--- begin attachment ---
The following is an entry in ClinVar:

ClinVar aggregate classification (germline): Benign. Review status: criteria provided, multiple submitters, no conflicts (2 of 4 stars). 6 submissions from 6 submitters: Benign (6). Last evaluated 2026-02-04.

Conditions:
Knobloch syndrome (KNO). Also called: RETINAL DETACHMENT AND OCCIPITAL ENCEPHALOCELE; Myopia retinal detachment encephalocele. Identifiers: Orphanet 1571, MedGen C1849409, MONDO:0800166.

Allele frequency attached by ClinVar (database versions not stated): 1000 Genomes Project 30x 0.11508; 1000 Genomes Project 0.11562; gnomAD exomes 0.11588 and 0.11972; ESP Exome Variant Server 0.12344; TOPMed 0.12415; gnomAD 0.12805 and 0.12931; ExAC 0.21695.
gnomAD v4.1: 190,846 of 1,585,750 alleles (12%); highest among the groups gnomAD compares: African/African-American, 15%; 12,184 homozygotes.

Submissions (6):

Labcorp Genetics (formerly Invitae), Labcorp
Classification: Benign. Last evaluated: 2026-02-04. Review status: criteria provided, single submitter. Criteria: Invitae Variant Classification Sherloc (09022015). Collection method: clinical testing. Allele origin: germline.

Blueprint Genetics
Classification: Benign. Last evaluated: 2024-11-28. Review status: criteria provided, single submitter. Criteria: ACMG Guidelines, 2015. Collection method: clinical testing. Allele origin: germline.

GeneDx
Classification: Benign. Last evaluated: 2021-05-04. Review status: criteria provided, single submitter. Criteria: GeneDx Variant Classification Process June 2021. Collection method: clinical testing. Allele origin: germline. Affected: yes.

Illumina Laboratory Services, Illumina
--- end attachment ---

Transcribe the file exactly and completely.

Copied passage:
The following is an entry in ClinVar:

ClinVar aggregate classification (germline): Benign. Review status: criteria provided, multiple submitters, no conflicts (2 of 4 stars). 6 submissions from 6 submitters: Benign (6). Last evaluated 2026-02-04.

Conditions:
Knobloch syndrome (KNO). Also called: RETINAL DETACHMENT AND OCCIPITAL ENCEPHALOCELE; Myopia retinal detachment encephalocele. Identifiers: Orphanet 1571, MedGen C1849409, MONDO:0800166.

Allele frequency attached by ClinVar (database versions not stated): 1000 Genomes Project 30x 0.11508; 1000 Genomes Project 0.11562; gnomAD exomes 0.11588 and 0.11972; ESP Exome Variant Server 0.12344; TOPMed 0.12415; gnomAD 0.12805 and 0.12931; ExAC 0.21695.
gnomAD v4.1: 190,846 of 1,585,750 alleles (12%); highest among the groups gnomAD compares: African/African-American, 15%; 12,184 homozygotes.

Submissions (6):

Labcorp Genetics (formerly Invitae), Labcorp
Classification: Benign. Last evaluated: 2026-02-04. Review status: criteria provided, single submitter. Criteria: Invitae Variant Classification Sherloc (09022015). Collection method: clinical testing. Allele origin: germline.

Blueprint Genetics
Classification: Benign. Last evaluated: 2024-11-28. Review status: criteria provided, single submitter. Criteria: ACMG Guidelines, 2015. Collection method: clinical testing. Allele origin: germline.

GeneDx
Classification: Benign. Last evaluated: 2021-05-04. Review status: criteria provided, single submitter. Criteria: GeneDx Variant Classification Process June 2021. Collection method: clinical testing. Allele origin: germline. Affected: yes.

Illumina Laboratory Services, Illumina